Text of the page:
I don’t hate my sin like I know Jesus calls me to.


Photo by Julio Rionaldo on Unsplash

I don’t hate my sin like I know Jesus calls me to. I compare and contrast. I downplay. I fail to see at times the far-reaching effects of sin. I fail to see that just as God has created us as communal beings, my sin is also communal and has a negative impact on my bride, kids, family, friends, church family, etc.

I want to be a man who continually believes and does what is right. I want to know the path of Jesus and walk in it intimately. I want to be like Nathaniel who Jesus described as “a man in whom there is no guile.” I want my private thought life, motives, and affections to more-and-more be in alignment with the profession of my lips. I want to grow in my love for Jesus so that I make excellent, Jesus-honoring decisions, as Paul prays for the saints in Philippi (see Philippians 1:9-11).

If I am to hate sin as I should — which I pray is increasingly true of me — then I need to be familiar with sinful responses to sin that exist, as well as the biblical characteristics of repentance.

What are some sinful responses to sin?

  • Minimizing – comparing it to other sins.
  • Rationalizing – we speak about motives and the conditions surrounding our sin in an effort to compel others to sympathize. Ed Welch says, “sin is madness or insanity. It is irrational, delusional, unreasonable. It makes absolutely no sense in light of God’s love towards us.”
  • Blame-shifting – not taking ownership of sin but simply blaming someone else. 
  • Diversion – we were joking, someone misunderstood us.
  • Partial confession – we only tell part of our sin.
  • Mere confession – you name the sin but do not repent of it.
  • Worldly grief – we regret the consequences of our sin. We don’t repent of our sin and put it to death because we only regret its effects, not the sin itself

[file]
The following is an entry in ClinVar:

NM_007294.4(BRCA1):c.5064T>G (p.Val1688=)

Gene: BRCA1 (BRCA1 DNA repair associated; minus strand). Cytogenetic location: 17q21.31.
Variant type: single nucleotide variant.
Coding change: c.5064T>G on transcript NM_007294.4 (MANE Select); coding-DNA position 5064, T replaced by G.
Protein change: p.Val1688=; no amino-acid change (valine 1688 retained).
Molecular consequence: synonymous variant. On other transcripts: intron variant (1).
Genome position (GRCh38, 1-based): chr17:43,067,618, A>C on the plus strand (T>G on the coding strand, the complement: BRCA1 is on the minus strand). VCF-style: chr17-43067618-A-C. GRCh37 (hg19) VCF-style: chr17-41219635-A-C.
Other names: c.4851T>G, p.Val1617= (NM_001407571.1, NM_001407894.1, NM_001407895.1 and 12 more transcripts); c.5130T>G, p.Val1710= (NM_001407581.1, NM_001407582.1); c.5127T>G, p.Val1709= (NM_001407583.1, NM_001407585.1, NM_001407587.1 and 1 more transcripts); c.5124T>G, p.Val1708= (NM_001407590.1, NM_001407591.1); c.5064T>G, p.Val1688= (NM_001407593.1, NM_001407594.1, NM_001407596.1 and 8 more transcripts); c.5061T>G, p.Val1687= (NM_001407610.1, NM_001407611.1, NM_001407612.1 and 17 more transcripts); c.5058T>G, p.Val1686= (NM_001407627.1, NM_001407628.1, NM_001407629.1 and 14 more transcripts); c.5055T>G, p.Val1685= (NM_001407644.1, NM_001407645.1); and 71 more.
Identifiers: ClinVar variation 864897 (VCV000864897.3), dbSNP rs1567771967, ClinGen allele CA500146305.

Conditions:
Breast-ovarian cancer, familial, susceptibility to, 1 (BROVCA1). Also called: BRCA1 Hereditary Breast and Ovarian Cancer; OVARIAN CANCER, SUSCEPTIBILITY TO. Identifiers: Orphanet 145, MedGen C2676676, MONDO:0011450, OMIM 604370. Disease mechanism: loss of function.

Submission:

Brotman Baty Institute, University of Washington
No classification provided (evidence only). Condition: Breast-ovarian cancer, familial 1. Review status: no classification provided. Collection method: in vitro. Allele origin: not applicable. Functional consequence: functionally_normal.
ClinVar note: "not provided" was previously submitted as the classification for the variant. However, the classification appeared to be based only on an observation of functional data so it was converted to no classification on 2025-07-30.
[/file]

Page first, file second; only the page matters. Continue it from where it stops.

• Victimization – we name someone else (parent, satan, past abuser) or something else (genes, culture, personality) as responsible for our sin

If we’re going to repent of our sin, what does repentance actually look like? In Repentance: Turning from Sin to God, Thomas Boston shares the following characteristics of repentance:

  • Observation of sin (Acts 26:18; Luke 15:17). Without a sense of sin, there is no humiliation; without humiliation, there can be no repentance; and without repentance, there can be no escape from the wrath of God.
  • Sorrow or remorse for sin (Ps 38:18; Isa 55:7).
  • Confession of sin (Ps 32:5; James 5:16). Confession is agreement (homologeo – literally means to say the same thing and means to agree with someone). Confession should be voluntary, specific, sincere, and coupled with a resolution not to act on the specific sin again. Confession is also recognition of guilt and formal admission of this to God and any others wronged.
  • Shamefulness of sin (Ezek 43:10; Luke 15:17-21).
  • Hatred of sin (Ezek 36:31).
  • Turning away from sin (Isa 55:7; Ezek 14:6; Hosea 6:1; Acts 26:20).

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